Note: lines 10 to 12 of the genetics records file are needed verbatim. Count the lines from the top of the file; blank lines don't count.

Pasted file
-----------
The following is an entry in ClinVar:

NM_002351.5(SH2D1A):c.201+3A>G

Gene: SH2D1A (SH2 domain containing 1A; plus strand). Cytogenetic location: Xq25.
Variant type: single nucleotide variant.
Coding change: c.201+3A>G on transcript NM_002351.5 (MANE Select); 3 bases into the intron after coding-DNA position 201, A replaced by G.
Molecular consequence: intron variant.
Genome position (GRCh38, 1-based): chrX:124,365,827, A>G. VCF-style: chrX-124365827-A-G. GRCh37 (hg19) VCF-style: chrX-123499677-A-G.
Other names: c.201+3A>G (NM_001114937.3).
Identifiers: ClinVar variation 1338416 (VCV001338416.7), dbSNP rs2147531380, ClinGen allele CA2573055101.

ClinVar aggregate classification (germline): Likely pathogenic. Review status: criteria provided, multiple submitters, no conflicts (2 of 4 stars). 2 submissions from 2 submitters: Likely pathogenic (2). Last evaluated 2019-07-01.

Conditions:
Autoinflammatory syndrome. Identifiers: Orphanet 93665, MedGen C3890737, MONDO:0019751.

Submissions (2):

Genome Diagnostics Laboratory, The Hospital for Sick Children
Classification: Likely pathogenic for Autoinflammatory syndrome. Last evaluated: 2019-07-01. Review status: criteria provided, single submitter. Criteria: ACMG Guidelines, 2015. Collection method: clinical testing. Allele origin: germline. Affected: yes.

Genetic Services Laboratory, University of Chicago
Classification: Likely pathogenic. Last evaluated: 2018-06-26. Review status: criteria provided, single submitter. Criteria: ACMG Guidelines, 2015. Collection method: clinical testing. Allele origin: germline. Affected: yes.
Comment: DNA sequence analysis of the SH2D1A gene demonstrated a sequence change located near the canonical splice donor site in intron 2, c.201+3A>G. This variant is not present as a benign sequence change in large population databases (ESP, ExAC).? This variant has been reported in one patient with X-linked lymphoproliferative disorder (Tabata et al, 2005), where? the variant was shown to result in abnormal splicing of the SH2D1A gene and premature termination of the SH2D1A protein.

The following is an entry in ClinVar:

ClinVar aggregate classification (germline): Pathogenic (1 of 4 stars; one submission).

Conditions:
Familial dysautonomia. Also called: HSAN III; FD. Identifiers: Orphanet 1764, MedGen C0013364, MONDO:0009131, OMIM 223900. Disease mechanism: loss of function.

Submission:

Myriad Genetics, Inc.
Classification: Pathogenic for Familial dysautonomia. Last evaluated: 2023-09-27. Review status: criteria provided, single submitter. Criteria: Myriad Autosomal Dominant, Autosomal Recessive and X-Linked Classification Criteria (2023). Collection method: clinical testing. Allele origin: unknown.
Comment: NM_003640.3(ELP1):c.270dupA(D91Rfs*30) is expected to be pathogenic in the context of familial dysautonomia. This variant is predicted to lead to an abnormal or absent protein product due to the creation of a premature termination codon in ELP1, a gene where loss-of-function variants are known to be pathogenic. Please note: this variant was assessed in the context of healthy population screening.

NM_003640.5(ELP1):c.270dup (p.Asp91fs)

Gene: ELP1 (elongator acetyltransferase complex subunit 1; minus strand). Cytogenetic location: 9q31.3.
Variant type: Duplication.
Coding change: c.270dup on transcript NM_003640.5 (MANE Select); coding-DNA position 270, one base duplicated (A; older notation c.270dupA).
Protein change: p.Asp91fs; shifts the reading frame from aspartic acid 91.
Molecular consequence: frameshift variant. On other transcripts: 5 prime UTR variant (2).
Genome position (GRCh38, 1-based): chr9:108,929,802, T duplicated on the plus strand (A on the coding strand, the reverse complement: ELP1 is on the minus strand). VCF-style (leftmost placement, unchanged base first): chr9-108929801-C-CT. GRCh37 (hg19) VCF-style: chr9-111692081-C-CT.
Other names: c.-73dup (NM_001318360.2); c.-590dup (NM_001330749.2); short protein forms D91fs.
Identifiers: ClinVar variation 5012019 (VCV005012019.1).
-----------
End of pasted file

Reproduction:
ClinVar aggregate classification (germline): Likely pathogenic. Review status: criteria provided, multiple submitters, no conflicts (2 of 4 stars). 2 submissions from 2 submitters: Likely pathogenic (2). Last evaluated 2019-07-01.

Conditions:
Autoinflammatory syndrome. Identifiers: Orphanet 93665, MedGen C3890737, MONDO:0019751.